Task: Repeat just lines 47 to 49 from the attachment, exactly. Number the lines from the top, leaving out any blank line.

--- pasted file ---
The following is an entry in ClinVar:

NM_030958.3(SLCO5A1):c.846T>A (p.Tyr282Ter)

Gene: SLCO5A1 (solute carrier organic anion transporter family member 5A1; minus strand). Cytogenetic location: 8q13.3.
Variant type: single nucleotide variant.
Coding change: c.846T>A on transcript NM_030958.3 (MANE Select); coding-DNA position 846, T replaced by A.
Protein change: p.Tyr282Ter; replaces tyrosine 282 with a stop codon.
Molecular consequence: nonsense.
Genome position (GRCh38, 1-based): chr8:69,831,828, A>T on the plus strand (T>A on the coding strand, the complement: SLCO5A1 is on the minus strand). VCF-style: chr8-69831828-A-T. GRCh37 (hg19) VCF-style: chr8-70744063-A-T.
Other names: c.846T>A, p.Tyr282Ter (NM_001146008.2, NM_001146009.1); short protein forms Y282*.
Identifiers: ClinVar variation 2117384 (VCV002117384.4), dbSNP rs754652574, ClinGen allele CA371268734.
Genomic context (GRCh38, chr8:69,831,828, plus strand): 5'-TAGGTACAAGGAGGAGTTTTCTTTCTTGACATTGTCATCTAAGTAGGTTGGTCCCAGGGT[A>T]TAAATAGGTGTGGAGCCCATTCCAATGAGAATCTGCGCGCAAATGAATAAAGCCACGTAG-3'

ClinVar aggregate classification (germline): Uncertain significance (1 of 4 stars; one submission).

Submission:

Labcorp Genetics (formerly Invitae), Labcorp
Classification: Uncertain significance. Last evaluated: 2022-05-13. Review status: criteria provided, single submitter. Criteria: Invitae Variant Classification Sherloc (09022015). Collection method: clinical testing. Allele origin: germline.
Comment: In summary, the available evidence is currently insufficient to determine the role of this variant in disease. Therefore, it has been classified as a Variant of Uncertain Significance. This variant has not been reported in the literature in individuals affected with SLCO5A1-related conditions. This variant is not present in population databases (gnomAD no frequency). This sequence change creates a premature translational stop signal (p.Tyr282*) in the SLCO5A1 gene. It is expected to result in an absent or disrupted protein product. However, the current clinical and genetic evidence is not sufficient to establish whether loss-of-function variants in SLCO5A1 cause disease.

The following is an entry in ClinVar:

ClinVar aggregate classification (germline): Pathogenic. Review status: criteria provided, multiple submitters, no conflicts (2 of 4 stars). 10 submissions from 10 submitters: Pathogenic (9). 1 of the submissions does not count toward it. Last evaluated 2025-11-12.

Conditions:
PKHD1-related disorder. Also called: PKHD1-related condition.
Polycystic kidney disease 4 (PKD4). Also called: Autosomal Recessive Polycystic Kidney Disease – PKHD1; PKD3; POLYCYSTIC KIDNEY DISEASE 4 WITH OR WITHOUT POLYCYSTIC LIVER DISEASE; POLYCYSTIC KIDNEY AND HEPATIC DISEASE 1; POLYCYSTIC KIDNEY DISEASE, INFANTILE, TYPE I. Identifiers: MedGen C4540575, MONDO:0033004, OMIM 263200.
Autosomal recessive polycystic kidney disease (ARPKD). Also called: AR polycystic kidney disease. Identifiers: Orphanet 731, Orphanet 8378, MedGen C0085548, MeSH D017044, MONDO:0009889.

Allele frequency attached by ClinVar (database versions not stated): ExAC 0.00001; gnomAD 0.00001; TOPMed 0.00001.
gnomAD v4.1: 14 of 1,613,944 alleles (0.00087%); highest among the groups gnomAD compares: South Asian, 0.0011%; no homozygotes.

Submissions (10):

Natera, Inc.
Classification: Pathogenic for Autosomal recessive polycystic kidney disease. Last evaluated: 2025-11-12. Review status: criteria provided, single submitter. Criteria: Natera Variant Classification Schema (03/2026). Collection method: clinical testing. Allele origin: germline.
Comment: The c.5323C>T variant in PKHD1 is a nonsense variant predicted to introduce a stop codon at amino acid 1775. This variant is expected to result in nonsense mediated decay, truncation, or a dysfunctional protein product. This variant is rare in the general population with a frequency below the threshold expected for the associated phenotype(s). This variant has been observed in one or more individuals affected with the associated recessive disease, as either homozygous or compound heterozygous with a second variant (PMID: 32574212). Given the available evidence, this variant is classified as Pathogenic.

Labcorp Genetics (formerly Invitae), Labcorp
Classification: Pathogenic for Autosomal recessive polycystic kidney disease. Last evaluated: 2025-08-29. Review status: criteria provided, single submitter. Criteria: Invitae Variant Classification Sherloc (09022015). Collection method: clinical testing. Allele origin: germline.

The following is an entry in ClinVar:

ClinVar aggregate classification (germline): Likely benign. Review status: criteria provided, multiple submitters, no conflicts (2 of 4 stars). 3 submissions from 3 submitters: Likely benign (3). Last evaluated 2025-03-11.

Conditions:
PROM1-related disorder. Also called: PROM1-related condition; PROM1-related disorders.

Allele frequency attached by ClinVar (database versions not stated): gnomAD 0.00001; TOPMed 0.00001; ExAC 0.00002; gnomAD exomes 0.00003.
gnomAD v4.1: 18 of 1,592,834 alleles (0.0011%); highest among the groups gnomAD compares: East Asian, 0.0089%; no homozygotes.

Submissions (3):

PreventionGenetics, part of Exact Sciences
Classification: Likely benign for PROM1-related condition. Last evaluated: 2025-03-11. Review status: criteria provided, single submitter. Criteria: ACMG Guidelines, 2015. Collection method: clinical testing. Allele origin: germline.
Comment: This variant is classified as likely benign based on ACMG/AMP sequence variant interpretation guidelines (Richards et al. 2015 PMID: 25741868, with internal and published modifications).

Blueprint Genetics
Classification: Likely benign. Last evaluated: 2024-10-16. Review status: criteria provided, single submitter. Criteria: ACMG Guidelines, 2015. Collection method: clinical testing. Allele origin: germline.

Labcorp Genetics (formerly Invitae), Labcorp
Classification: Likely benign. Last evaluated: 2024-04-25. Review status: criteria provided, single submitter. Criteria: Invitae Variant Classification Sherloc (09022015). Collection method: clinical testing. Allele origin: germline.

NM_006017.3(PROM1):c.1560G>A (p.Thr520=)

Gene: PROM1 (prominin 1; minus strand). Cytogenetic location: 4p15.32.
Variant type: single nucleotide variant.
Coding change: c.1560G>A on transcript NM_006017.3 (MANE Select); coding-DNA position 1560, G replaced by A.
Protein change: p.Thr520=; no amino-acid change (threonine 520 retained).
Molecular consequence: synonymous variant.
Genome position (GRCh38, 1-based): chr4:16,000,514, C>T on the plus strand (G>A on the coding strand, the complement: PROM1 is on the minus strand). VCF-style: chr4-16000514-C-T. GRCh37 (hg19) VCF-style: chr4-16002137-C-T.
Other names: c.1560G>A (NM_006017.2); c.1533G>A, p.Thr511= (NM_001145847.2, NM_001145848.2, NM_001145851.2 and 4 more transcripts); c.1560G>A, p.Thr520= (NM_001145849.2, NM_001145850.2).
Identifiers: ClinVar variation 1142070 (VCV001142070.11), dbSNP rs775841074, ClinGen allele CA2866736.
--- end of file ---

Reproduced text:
Variant type: single nucleotide variant.
Coding change: c.1560G>A on transcript NM_006017.3 (MANE Select); coding-DNA position 1560, G replaced by A.
Protein change: p.Thr520=; no amino-acid change (threonine 520 retained).